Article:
Mar 11th 2019
Exploring metropolitan super-diversity through data visualisation
Massey University researcher Professor Paul Spoonley presented at the International Metropolis Conference in Sydney in October 2018.
The concept of “super-diversity” refers to the multi-dimensional character of social difference in 21st century gateway cities. Although the term is now in widespread use amongst scholars, policy-makers and practitioners working on issues of migration and multiculturalism, there remains confusion over what super-diversity is and how it has developed over time in specific city contexts. His presentation provided an overview of data visualization of ‘big data’ on various dimensions of metropolitan super-diversity in Sydney, Vancouver and Auckland. The ensuing interactive workshops introduced and taught participants to use cutting-edge data visualisation tools to explore, analyse, interpret and display big data on various dimensions of metropolitan super-diversity.
“The cities of Vancouver, Sydney and Auckland—based in three major countries of current global migration—powerfully represent and demonstrate processes of urban super-diversification. The nature of these cities has been fundamentally shaped by immigration. Nearly 40 percent of metropolitan Auckland’s residents, as recorded in the 2013 census, were born outside New Zealand, and the corresponding figures for Sydney and Vancouver in 2016 were, respectively, 43 and 41 percent. All three are on a path to become ‘majority-minority cities’, with populations that trace their ancestry to Asia, Latin America, and Africa projected to exceed those who identify as European in origin.”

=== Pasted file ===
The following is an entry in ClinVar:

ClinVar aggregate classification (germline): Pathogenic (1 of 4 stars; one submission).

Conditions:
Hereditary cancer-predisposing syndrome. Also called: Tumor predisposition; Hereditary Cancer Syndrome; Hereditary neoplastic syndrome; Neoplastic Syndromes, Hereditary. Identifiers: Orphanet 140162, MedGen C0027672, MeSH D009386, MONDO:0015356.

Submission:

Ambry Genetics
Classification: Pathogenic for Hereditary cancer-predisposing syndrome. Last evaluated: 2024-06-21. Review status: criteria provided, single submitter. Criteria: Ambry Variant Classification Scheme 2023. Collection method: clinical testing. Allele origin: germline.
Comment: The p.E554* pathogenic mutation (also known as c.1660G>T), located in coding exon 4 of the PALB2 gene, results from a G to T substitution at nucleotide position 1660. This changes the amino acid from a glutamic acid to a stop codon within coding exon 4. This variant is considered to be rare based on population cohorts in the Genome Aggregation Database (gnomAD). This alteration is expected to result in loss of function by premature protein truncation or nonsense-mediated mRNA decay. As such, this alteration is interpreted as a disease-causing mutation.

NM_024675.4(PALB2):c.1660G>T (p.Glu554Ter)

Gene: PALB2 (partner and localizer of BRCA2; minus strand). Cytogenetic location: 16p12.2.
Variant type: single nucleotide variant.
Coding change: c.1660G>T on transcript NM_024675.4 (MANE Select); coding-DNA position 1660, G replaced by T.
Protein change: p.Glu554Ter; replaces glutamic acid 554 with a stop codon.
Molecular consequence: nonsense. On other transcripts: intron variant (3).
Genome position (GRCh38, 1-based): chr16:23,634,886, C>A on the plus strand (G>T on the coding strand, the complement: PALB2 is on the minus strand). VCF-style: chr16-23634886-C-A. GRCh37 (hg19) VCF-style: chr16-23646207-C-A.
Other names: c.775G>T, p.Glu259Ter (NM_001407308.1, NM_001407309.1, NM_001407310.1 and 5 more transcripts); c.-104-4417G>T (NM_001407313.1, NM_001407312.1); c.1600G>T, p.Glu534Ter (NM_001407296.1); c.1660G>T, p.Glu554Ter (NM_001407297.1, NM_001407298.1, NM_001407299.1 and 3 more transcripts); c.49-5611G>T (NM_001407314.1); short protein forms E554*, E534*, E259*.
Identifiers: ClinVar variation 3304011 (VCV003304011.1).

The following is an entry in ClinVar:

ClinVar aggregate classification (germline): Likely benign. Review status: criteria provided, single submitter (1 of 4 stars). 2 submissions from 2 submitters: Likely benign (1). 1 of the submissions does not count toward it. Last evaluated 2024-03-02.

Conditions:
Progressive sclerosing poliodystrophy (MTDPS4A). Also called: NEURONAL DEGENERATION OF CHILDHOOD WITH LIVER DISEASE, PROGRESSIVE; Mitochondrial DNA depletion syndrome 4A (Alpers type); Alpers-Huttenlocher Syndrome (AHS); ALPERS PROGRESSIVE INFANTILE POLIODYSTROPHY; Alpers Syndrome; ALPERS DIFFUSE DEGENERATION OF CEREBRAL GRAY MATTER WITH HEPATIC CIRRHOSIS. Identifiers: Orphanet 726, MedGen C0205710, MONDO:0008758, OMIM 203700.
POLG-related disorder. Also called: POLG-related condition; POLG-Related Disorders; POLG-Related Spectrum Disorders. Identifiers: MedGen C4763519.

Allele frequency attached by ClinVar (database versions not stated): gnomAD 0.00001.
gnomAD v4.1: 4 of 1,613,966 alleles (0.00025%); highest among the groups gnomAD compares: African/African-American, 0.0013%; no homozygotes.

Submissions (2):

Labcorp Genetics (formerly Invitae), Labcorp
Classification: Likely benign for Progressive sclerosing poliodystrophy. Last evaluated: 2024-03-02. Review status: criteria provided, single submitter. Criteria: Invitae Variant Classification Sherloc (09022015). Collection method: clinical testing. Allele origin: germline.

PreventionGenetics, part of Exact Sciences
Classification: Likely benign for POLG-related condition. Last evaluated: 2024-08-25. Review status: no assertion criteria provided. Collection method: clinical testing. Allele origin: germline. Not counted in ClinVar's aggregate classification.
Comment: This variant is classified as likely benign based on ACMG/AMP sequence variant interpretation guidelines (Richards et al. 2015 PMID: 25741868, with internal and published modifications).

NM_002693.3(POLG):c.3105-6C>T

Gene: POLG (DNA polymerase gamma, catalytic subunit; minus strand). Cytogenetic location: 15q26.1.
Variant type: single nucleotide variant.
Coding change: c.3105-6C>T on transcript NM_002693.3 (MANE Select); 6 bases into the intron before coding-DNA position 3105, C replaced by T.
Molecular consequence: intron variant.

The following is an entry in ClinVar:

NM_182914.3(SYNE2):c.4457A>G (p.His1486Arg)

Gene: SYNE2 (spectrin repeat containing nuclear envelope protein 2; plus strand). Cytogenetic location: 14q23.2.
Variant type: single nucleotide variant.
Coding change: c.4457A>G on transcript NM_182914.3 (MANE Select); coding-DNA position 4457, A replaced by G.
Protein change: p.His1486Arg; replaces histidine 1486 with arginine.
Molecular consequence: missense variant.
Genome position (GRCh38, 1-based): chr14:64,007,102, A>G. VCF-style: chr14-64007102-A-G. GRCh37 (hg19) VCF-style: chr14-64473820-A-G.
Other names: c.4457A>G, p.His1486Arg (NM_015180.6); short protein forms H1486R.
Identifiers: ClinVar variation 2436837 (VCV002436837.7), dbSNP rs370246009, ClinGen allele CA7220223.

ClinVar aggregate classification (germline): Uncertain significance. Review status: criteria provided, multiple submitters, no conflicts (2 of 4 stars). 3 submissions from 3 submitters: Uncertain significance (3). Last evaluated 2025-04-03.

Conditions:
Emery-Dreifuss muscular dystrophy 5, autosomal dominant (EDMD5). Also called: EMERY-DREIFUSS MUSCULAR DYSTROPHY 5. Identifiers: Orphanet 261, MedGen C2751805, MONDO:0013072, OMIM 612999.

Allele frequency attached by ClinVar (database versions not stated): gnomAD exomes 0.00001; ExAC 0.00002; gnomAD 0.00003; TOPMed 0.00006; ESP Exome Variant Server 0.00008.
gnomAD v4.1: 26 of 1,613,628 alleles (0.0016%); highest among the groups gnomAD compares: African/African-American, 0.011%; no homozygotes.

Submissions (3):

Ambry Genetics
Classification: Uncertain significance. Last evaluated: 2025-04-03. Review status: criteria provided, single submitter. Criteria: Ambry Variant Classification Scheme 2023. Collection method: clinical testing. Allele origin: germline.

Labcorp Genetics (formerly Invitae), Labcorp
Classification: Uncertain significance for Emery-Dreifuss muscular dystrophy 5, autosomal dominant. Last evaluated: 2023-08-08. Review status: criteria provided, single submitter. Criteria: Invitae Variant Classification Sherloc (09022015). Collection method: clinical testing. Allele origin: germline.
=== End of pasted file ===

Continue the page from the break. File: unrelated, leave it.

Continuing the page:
Vertovec et al., (2019)
You can explore this national-scale information further by clicking on the link below. The presentation shows a metropolitan scale visualization which examines the connections between different types of diversity an exploration of the relationship between diversity and socio-economic outcomes. Also shown is an investigation of the neighbourhood scale of these conurbations through mapping social geography and diversity ‘hot spots.’ The dashboard tool interrogates how the demographic characteristics intersect in diverse ways with socio-economic status.
Reference: Vertovec, S., Hiebert, C., Gamlen, A., Spoonley, (2018). Superdiversity. Today’s migration has made cities more diverse than ever – in multiple ways. Retrieved from http://www.superdiv.mmg.mpg.de/#vancouver-intro?bubble;filter:Total%20population?map;variables:0,0;mode:traditional?tree;year:2012;category:Humanitarian?sankey;year:1991?dashboard;filters:99,99,99,99,99. Accessed 8 March 2019.